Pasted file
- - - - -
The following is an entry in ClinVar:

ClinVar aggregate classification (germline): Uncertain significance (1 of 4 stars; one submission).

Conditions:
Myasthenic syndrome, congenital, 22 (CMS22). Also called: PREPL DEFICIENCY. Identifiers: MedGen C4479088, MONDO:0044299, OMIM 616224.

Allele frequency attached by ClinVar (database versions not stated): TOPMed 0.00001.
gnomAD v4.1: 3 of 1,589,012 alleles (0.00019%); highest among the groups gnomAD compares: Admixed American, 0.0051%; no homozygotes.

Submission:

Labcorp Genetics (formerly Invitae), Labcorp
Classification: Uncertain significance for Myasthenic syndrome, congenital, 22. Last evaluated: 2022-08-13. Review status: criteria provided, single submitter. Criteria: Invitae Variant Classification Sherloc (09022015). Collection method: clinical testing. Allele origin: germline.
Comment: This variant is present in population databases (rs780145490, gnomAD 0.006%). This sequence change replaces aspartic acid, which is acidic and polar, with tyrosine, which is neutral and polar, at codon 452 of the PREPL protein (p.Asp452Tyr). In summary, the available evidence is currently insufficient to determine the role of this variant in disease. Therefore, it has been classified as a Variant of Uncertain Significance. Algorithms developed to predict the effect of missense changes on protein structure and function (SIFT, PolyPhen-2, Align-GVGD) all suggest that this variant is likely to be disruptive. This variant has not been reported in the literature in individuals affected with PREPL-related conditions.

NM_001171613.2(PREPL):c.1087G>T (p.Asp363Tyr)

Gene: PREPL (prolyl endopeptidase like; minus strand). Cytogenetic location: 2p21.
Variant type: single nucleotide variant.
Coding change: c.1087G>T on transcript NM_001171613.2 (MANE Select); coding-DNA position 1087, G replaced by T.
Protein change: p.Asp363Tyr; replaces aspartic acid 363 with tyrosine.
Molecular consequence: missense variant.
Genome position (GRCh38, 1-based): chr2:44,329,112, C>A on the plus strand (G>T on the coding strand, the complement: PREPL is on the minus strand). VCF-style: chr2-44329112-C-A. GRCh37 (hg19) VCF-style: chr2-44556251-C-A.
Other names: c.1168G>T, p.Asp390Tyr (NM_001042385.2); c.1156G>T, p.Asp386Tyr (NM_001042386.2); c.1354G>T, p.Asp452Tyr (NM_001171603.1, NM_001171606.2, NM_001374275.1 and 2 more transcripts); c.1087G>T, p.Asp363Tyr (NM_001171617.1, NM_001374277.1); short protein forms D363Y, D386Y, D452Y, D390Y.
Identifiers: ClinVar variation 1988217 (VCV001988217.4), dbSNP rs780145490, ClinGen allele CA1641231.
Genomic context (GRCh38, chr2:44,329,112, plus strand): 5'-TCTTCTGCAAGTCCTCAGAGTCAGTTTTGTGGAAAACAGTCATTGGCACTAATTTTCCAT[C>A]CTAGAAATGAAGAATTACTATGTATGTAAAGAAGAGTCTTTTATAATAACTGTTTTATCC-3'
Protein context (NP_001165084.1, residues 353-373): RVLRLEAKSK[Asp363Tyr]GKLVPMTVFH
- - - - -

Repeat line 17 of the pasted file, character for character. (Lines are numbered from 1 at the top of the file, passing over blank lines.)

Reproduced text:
Genome position (GRCh38, 1-based): chr2:44,329,112, C>A on the plus strand (G>T on the coding strand, the complement: PREPL is on the minus strand). VCF-style: chr2-44329112-C-A. GRCh37 (hg19) VCF-style: chr2-44556251-C-A.